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The Nuts and Bolts of Change students' particular needs and interests, they are at the competent stage. It takes most teachers at least five years to reach this level of proficiency. At this stage, the professional development program takes on a different cast. Teachers are now interested in exploring in greater depth such topics as constructivist theory and the learn- ing cycle, cooperative learning techniques, assessment strategies, en cl how to integrate science into other areas of the curriculum. Many teachers are also interested in learning more about the sci- ence content of the moclules they are teaching. At this stage, the school should provide opportunities for small discussion groups for teachers engaged in teaching inquiry-centered science. After being involved in these different professional develop- ment programs, teachers may begin to develop their own ideas for additional activities and extensions and look for other ways to modify the lessons. They may begin experimenting with different kinds of assessments and, if students are interested, with conduct- ing a long-term class research project. Phase III: The Expert Stage The final phase in a teacher's professional development is the ex- pert stage. If we could peek into a highly experienced teacher's sci- ence classroom, we wouIcl notice a few distinguishing features im- mecliately. First, there is the sound of "organized noise" in the classroom. Chilciren may be moving about, discussing ideas with classmates, and taking turns gathering materials at the distribution center. The teacher is moving around, too, listening to students' i(leas, answering questions, and asking questions to help groups take the next step in completing an experiment or organizing re- sults. By now, the teacher is not disturbed by the cup of water that spilled or the soil on the desktops. There is energy and excitement in the room. Such teachers have become what is called "expert." They have reacher! this level through a combination of time, experi- ence, their own enthusiasm, and effective professional develops meet, both in the school and outside. According to the National Science Education Standards, "successful teachers are skilled oh servers of students, as well as knowledgeable about science en cl how it is learned. Teachers match their actions to the particular 84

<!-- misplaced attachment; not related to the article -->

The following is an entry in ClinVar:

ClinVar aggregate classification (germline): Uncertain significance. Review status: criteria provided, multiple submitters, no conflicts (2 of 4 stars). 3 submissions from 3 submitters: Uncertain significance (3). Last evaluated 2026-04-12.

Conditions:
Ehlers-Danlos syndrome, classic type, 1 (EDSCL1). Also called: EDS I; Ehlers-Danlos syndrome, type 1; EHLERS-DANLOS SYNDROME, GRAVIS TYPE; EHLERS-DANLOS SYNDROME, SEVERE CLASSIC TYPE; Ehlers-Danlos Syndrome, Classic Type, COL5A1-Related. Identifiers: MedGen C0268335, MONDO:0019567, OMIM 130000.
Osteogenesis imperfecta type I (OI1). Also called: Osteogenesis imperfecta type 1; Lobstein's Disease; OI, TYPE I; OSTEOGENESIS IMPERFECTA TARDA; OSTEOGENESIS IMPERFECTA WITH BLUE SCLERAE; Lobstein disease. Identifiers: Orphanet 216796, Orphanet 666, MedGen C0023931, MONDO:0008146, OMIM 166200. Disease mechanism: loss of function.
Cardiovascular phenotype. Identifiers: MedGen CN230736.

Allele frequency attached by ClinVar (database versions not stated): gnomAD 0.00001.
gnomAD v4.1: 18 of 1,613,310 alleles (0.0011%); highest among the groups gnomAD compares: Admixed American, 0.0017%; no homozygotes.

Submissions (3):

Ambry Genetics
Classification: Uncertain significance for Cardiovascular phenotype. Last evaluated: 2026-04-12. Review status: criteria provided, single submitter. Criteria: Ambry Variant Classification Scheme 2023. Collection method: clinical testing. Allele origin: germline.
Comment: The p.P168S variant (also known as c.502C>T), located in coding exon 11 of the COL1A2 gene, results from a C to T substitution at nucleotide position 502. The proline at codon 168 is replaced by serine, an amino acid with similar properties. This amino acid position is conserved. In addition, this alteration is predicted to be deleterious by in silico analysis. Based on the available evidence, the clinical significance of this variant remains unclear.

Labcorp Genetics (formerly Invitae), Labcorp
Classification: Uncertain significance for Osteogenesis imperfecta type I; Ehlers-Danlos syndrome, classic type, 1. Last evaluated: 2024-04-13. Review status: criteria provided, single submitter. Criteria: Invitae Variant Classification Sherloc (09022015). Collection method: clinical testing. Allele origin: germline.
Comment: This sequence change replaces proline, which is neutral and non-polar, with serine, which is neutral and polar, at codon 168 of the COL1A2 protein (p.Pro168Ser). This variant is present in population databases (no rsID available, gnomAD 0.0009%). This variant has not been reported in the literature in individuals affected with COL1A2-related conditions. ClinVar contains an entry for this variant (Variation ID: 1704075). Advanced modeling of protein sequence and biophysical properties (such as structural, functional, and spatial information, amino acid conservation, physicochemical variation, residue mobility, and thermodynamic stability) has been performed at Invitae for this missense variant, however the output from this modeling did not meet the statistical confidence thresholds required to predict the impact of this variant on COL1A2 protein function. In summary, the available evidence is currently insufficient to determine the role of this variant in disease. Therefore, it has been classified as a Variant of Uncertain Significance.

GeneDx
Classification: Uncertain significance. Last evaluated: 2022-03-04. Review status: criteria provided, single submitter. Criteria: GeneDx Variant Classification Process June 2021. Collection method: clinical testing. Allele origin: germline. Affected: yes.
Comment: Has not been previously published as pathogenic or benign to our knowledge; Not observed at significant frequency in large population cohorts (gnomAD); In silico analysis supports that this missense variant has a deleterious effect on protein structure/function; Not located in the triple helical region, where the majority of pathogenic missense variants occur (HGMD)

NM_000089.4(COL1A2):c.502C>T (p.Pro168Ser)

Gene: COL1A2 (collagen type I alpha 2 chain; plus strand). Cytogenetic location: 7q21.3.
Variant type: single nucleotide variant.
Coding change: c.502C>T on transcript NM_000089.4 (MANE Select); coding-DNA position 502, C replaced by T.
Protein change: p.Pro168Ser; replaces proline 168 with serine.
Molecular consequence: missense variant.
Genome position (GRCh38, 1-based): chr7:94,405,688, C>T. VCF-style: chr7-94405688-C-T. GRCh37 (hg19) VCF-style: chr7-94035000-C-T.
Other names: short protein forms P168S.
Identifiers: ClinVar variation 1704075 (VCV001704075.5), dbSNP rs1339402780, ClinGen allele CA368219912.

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Professional Development for Inquiry-Centered Science needs of the students, decicling when and how to guide when to clemand more rigorous grappling by the students, when to provide information, and when to connect students with other sources."4 The goal of professional development is to raise all teachers in a school district to the expert level. Doing so requires time, com- mitment, and energy on the part of both teachers and administra- tors. The next section explores a few strategies for professional de- velopment programs that have helped teachers grow professionally. Strategies for Change The professional development strategies listed below have been used in many school districts throughout the country. These strategies have been tested in a variety of settings en c! have proven to be effective in introducing large numbers of teachers to inquiry- centered science. Lead Teachers Many districts have initiated their professional development pro- grams by beginning with a small group of teachers, called lead teachers or mentor teachers, who have demonstratecl interest and ex- pertise in inquiry-centered science teaching. This group is usually selected by administrators to represent each grade level in the dis- trict. Identifying and training this group of lead teachers is a key step in this professional development strategy. Lead teachers can serve a variety of roles. In some districts, such as Montgomery County, Marylancl, and the East Baton Rouge Parish Public School System in Louisiana, a cadre of lead teachers is responsible for conducting professional development activities for other teachers in the district. Those teachers also assist with materials support issues and are available to respond to questions that other teachers have about the program. Some hold work- shops at faculty meetings. Others provide leadership at dis- trictwide institutes. Lead teachers may often be called upon to field-test new modules, serve on curriculum selection committees, work with administrators to expand or modify selected modules, or develop new approaches to student assessment. Although the lead-teacher strategy has been successful in many districts, some teachers and administrators have encoun 85